Metro Vancouver Residential Areas Becoming Less Affordable
New reports indicate that areas out of Metro Vancouver, which were considered as reasonable, are fast becoming less affordable this year than it was last year. Potential buyers searching for homes outside of Vancouver are possibly running out of luck as residential areas outlying Vancouver are also becoming expensive.
Last year, home price in Vancouver increased significantly, leaving out making buyers especially first-timer buyers out of the market. This drastic increase prompted policy makers and the provincial government to take actions and a 15% tax was introduced on foreign buyers whom market spectators claimed were responsible for the rising prices coupled with the introduction of new mortgage regulations.
However even though the affordability rat in Vancouver declined by 3%, there was however a further decline in affordability in areas that were once considered as affordable. Affordability in North Vancouver dropped by 38%, Delta 31%, Langley Township 29%, Mission 24%, Abbotsford and Maple Ridge 23% and in Sidney 17%.
Home affordability was only maintained in Richmond and Whiterock.
According to Ryan McKinley, senior mortgage development manager at Vancity noted that in the past, buyers searched for homes in outlying areas out of Vancouver but in recent times, things are changing with very few affordable residential areas existing with most of these areas experiencing high home prices.
Other areas in B.C are seeing home prices increasing mainly because of higher demand for homes and a low supply. With many buyers moving away for the expensive Vancouver market, more and more people are in need of adorable homes which are mostly found in these residential areas. This high demand for homes has put pressure in areas traditionally sought as substitute to Vancouver.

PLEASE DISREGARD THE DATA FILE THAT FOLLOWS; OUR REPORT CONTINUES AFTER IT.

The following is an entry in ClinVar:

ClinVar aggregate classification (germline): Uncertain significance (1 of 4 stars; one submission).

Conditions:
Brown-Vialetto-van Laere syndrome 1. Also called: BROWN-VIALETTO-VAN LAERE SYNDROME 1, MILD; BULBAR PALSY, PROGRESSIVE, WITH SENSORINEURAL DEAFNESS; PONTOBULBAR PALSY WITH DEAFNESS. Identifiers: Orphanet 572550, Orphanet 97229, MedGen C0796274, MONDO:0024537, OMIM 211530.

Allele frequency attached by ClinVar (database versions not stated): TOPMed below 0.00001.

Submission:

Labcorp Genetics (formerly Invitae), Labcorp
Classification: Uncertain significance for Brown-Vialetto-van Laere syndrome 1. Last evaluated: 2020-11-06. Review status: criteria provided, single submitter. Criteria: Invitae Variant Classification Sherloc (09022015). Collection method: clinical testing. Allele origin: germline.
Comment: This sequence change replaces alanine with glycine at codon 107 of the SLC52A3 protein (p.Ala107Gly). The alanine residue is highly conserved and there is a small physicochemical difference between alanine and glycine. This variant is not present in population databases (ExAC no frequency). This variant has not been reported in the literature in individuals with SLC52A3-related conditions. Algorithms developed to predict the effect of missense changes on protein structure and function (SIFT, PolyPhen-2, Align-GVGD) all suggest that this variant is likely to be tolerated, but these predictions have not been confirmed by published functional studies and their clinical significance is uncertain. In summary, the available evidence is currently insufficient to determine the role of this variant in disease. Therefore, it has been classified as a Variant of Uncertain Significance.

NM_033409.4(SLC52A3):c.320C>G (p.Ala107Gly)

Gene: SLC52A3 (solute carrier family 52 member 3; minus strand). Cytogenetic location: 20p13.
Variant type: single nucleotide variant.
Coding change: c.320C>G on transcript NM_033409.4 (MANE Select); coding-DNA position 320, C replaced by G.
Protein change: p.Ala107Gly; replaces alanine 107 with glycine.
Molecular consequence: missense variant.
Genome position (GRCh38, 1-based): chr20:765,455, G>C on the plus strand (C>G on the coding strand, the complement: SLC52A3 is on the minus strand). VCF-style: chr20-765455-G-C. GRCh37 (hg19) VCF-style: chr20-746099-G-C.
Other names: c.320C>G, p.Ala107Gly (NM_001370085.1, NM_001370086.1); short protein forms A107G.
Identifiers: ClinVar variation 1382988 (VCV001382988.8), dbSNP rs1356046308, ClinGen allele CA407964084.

Vancity conducted a survey on the affordability rate of 30 districts across the Lower Mainland and Victoria in a space of one year which came to a conclusion on February 28, 2017. Affordability was measured by taking into consideration the average home price in the areas and the average household income and also adding up the gross debt service ratio (GDS) of each district.
From the results, it was seen that Chilliwack was the most affordable district with the average home price at $174,500 and a GDS of 12.6% while Sooke recorded the second most affordable district with an average price of $219,000 and a GDS of 13.1%.
In regards to detached properties, Sooke was the most affordable with an average price of $321,500 and a GDS of 19.2%, seconded by Mission at with $315,000 and 23.1% GDS.